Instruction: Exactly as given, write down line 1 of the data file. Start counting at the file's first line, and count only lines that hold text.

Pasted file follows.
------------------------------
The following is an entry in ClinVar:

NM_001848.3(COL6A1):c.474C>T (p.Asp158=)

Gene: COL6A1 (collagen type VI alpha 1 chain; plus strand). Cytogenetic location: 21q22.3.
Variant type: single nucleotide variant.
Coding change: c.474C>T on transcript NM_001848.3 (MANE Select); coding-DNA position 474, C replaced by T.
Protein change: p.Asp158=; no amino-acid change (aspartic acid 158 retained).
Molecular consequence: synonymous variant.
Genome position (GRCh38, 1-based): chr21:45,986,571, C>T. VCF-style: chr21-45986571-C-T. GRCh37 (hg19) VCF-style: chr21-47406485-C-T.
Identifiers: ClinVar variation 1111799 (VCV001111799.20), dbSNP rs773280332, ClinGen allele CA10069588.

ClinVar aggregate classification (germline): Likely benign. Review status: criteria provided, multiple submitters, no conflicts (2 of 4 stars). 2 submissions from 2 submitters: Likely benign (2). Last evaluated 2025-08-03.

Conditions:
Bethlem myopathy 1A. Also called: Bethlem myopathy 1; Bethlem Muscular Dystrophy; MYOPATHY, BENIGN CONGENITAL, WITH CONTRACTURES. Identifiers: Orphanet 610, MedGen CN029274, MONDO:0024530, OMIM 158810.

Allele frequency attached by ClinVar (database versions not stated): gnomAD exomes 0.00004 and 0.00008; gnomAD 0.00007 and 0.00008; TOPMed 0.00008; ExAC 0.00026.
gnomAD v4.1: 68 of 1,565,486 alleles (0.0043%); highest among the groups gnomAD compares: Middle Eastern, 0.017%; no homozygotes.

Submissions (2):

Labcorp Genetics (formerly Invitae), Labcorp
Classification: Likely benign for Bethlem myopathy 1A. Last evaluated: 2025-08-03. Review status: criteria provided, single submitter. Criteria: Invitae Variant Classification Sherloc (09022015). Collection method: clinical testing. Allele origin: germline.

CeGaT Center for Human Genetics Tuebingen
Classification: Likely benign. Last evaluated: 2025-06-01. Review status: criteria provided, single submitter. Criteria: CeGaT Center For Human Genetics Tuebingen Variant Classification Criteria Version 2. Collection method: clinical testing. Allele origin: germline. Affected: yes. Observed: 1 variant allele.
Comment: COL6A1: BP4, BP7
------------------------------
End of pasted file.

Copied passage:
The following is an entry in ClinVar: